Almost all businesses have a person or a few people in the the business that are imperative to the success of the business. If something should happen to these people the business would suffer. The best question I have heard to get business owner to think about these people is to ask them, if you were away, who would be at your business to turn the lights on? Obviously we are not referring to the actual lights but who will make sure the business still operates like normal.
Almost all businesses especially small businesses should consider take out this type of policy on its key-employees. These policies allow the company to recoup funds that it would otherwise lose if the key person died suddenly and the business could not immediately continue to function properly.
The company purchases the policy and pays the premiums. Rather than a person as the beneficiary, the company is the beneficiary.
A firm can use these funds in several ways since the insurance benefit comes from a tax-free death benefit. The death benefits may be used to pay expenses until the firm can hire an appropriate replacement for the key person’s position or any other purpose. These options for use of the money provide the corporation or small business with the ability to recoup losses associated with the loss of a key employee.
Who Qualifies as a Key Person?
It's important for business owners to analyze the company to determine if the loss of an employee will cause a significant financial hardship for their business. In a small business, this is could include the owner, top sales people, executives and managers. In larger businesses, this could be some of the members of its leadership staff or even key creative minds or engineers in the firm. In a law firm, each of the partners, but especially the founding partners, could be considered a key person.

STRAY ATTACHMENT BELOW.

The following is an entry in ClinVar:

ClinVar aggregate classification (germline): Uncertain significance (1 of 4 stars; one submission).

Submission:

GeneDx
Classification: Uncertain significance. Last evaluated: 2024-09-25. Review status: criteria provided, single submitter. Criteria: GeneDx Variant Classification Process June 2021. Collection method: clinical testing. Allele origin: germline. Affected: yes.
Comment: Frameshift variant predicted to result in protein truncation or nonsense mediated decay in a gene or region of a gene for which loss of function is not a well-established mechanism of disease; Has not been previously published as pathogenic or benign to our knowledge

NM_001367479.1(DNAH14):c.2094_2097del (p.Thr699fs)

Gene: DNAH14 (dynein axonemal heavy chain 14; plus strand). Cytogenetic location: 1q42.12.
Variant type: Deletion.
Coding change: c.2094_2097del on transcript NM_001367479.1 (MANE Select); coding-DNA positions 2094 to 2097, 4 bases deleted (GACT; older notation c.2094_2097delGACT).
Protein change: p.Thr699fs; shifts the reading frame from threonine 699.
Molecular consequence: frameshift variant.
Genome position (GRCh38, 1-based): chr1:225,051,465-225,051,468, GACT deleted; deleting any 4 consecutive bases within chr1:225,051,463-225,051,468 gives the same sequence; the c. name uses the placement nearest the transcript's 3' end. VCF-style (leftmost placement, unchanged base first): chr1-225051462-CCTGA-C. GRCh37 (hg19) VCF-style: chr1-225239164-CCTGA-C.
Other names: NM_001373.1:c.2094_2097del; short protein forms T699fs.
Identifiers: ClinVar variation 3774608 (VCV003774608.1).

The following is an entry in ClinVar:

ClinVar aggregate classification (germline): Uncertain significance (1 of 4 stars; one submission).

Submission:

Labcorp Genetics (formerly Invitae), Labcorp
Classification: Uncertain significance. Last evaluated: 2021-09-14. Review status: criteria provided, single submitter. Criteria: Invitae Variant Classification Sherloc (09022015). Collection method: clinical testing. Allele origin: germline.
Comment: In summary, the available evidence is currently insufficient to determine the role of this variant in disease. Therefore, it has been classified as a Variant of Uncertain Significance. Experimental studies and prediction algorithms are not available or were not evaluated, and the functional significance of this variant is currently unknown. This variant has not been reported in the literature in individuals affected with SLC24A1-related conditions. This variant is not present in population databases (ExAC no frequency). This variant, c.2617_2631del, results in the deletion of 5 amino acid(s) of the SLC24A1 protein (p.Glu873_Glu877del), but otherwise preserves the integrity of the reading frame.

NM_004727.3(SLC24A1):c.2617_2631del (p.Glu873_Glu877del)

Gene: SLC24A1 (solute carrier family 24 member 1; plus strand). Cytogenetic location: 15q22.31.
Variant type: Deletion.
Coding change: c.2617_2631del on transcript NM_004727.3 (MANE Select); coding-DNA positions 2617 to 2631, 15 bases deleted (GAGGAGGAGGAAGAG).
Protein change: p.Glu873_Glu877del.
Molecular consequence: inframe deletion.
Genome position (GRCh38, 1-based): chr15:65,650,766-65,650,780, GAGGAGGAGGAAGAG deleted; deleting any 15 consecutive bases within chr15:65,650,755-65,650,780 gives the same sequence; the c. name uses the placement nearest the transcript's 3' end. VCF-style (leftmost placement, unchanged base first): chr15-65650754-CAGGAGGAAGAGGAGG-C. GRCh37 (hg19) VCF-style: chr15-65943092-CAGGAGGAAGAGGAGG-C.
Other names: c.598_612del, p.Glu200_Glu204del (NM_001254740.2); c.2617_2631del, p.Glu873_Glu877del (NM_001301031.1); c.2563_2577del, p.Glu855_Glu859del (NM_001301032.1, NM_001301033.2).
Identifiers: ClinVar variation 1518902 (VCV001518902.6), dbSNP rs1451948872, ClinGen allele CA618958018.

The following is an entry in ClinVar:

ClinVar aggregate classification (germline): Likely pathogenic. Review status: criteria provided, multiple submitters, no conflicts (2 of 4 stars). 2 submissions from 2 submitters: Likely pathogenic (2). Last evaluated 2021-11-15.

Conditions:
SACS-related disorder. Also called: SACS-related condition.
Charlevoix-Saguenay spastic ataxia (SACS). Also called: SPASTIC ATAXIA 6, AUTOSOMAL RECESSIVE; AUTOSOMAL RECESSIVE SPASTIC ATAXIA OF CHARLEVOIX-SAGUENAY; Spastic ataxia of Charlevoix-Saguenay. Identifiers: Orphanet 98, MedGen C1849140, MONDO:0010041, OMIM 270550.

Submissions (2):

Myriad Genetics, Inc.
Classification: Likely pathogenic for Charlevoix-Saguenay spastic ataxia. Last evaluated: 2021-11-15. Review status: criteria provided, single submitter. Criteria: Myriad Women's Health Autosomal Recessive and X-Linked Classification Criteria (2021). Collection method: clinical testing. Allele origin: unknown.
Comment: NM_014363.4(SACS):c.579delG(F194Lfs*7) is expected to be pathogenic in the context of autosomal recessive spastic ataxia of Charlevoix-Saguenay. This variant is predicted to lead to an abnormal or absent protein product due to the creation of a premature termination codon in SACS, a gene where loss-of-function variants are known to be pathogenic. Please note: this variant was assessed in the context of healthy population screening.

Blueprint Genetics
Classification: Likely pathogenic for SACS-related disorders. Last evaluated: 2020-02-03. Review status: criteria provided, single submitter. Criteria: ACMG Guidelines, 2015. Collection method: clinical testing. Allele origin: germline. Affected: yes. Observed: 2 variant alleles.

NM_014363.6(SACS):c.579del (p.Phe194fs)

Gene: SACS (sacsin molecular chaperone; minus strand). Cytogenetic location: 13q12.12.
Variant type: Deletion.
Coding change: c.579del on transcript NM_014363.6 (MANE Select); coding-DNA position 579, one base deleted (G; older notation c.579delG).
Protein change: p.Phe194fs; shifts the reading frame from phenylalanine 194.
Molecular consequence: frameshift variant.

The bottom line, there is not qualification to be a key employee. It is really up to the business owners and their leadership to determine who is essential to the success of the business. The only thing a business owner needs to ask is, if this employee is gone will my business suffer a financial hardship, if the answer is YES, they should consider key-person insurance.
Policy Sizes and Types
These life insurance policies can offer a death benefit generally of up to 10 times the key employees salary for the year. The policy size needed depends on the business, its financials, and what an owner can afford in premiums. Businesses should focus on how to address cash needs in the short-term and get back to business as usual.
A budget must be created for personnel search. It could take months to vet, interview, and hire a suitable replacement. These and other questions remain paramount to successful succession planning. Key person insurance provides one aspect of your insurance strategy. In addition to the costs associated with hiring a replacement, the business owner should consider how much in lost revenue the business will have due to the loss of the key-employee.
Consider a Combination Plan
Generally if an employee is important enough to consider purchasing a key-person life insurance policy on them, the business should consider setting up a gold-handcuff style benefit for the employee. By leveraging a cash value life insurance policy the business can also set up a plan to incentivize a key employee to stick with the employer because they will be rewarded. While this is an important topic it is probably beyond the scope of this blog - I will post more about this at a later date.